Thousands in California to Face Delays If Feds Furlough Immigration Workers

Students prepare for their U.S. citizenship test at a class at the Fair Oaks Community Center in Redwood City, Calif. on March 22, 2018. (Farida Jhabvala Romero/KQED)

Updated 2:00 p.m:

U.S. Citizenship and Immigration Services (USCIS) should postpone plans to furlough about 13,400 employees, now that the agency has projected it will end this fiscal year with a budget surplus instead of the $571 million deficit it forecast earlier this year, said Vermont Sen. Patrick Leahy and Montana Sen. Jon Tester, both Democrats who sit on the Senate Appropriations Committee.

“We ask that you take immediate action to save USCIS employees from unnecessary furloughs,” wrote Leahy and Tester in a letter to Department of Homeland Security (DHS) Acting Secretary Chad Wolf and USCIS Deputy Director for Policy Joseph Edlow. “You must not sit by as thousands of American jobs are on the line, particularly during a time of unprecedented unemployment.”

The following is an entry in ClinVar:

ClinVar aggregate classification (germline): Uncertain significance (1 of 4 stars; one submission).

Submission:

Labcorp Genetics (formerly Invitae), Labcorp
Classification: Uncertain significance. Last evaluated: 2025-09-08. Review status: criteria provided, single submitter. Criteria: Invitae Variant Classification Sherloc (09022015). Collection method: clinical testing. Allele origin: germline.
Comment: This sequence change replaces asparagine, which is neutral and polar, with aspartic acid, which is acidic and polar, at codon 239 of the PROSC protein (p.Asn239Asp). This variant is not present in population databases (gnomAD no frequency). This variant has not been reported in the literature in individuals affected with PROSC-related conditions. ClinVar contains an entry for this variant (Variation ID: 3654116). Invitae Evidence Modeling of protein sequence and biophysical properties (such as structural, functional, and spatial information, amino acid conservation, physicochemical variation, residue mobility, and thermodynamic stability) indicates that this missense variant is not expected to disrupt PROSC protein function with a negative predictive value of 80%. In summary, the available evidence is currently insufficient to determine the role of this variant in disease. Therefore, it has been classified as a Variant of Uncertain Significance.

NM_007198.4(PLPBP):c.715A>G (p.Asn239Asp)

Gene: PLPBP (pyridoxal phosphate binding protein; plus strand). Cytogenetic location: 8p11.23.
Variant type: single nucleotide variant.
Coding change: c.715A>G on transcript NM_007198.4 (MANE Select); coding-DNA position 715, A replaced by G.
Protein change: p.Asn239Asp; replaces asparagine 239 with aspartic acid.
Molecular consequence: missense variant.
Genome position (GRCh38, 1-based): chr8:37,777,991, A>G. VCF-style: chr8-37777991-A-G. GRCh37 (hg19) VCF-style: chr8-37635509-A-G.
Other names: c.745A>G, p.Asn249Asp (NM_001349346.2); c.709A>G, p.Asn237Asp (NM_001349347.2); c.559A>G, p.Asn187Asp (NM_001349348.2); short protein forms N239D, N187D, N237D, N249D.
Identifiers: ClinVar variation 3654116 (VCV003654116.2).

In the letter, Leahy and Tester said that even though USCIS’ fiscal outlook had reversed, the agency had “perplexingly chosen” to proceed with the furloughs, which would go into effect on Aug. 3 for at least a month.

Jessica Collins, a spokeswoman with USCIS, said the agency still requires $1.2 billion from Congress because its financial outlook had not improved enough to sustain operations next fiscal year.

“In order to delay a furlough, we would need a commitment from Congress to fund USCIS, either through passing legislation or indicating that legislation is forthcoming which would meet our ultimate goal of canceling the furlough once we receive funding,” Collins said in a statement.

DHS, the parent agency of USCIS, and the White House Office of Management and Budget did not immediately return requests for comment.

Original Story:

Less than two weeks before massive furloughs are set to strike the federal agency that processes immigration applications, it’s unclear whether Congress will reach a bailout deal in time to spare more than 13,000 employees and millions of immigrants awaiting key services.

The stakes are high in California, where hundreds of thousands of immigrants — as well as their American employers and relatives — depend on U.S. Citizenship and Immigration Services for work permits, green cards, naturalization and other benefits.

USCIS plans to furlough more than two-thirds of its employees, including 2,300 in California, because revenue has dropped dramatically during the COVID-19 pandemic, according to the agency.